root canal is a procedure endodontists use to repair an infected or decayed tooth. Teeth contain nerves and blood vessels that compose the pulp. The tooth’s nerve is in the root, and canals travel from tip to the root and into the pulp chamber. Once a patient’s tooth emerges from the gums, the tooth’s nerve is not vital to the tooth’s function. Its primary function is to provide a cold or hot sensation. During a root canal procedure, the dentist removes the pulp and cleans the inside of the root canals.

Oral health benefits of a root canal

When patients require a root canal, their oral health may be in trouble. Following the procedure, patients may have a healthier smile. Not only does the procedure eliminate bacteria, but it also preserves a person’s dental health.

Saves the natural tooth

While dentists typically place a crown or filling on the tooth following the procedure, patients keep their natural teeth. When individuals lose their teeth, it can impact their bite and ability to chew food and cause the jawbone to deteriorate. The tooth’s roots stimulate the jaw bone, but without the tooth, bone loss may occur. With bone loss comes facial sagging and premature aging. For patients who receive a root canal, the saved tooth preserves their bone structure and natural smile.

Prevents further spread of infection

Patients often require a root canal to treat a dental abscess. A tooth abscess is a bacterial infection that causes a pocket of pus to form at the tip or the side of the root. An infection in the tooth does not go away without treatment.

The infection may spread to the jaw, head, and neck. When an infection remains unchecked for an extended period, sepsis can develop. The pain may cause patients to lose sleep or have a lower quality of life. Other symptoms of an infection include fatigue and difficulty chewing and speaking. A patient may present with fever, stomach pain, increased heart rate, and swelling in severe infections. A root canal prevents further infection in the affected tooth.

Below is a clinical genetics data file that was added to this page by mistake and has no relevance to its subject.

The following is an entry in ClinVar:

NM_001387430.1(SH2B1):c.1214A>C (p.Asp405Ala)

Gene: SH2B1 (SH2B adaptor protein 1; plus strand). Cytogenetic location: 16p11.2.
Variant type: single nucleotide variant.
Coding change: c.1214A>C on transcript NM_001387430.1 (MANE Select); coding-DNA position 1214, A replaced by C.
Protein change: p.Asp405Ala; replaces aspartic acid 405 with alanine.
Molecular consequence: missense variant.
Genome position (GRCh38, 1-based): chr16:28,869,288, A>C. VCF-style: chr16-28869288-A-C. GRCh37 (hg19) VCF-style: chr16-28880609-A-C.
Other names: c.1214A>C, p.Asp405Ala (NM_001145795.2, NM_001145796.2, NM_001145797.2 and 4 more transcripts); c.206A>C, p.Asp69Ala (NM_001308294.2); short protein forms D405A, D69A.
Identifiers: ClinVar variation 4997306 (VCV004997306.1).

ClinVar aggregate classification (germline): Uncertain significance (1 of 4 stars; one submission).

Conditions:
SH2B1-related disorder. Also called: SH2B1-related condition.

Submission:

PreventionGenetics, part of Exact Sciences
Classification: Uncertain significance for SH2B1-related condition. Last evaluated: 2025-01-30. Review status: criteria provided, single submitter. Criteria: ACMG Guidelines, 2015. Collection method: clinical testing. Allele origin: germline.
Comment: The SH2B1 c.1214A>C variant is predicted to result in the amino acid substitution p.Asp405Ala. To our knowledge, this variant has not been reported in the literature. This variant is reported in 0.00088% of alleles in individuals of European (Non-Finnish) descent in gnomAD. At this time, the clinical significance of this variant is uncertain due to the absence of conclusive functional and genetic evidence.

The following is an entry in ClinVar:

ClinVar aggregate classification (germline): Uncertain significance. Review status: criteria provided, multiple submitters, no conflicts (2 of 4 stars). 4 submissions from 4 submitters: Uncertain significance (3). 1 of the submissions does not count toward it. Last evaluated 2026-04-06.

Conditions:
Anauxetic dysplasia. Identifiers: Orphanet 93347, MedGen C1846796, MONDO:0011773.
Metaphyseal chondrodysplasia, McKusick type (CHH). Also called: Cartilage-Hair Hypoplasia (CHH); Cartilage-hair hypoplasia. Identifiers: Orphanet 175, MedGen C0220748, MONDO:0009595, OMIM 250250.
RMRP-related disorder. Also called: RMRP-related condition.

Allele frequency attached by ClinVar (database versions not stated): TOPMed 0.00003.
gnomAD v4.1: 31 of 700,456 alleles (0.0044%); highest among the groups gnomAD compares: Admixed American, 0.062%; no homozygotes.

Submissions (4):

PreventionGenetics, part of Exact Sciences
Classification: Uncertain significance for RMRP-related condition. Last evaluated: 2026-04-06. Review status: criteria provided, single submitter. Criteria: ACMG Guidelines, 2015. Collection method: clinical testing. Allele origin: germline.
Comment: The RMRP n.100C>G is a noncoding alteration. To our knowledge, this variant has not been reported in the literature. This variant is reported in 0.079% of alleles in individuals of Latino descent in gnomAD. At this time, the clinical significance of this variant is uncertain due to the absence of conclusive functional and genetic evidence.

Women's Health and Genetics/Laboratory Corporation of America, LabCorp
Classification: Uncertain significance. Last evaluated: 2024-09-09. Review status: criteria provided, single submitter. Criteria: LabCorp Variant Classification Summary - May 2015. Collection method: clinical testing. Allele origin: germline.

Eliminates hot and cold sensitivity

Teeth may become sensitive to hot and cold due to decay. In a root canal, the dentist removes the nerves responsible for hot and cold sensitivity. Following a root canal, patients often notice they no longer experience a reaction to temperature with the respective tooth.

In addition to hot and cold sensitivity, the root canal eliminates pain when it comes to pressure. When a patient has trauma to the tooth or active infection, biting down may cause severe pain.


Without a root canal, bacteria can multiply in the chamber of a tooth. The infection or abscess that results can lead to severe consequences to a patient’s dental health. Root canal therapy removes the condition and saves the patient’s tooth from further damage. Following the procedure, a patient’s natural tooth continues to function as it did before the injury.

Request an appointment by contacting our office in the Greater Toronto Area or calling 416-781-5251.


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Author: Assembly Dental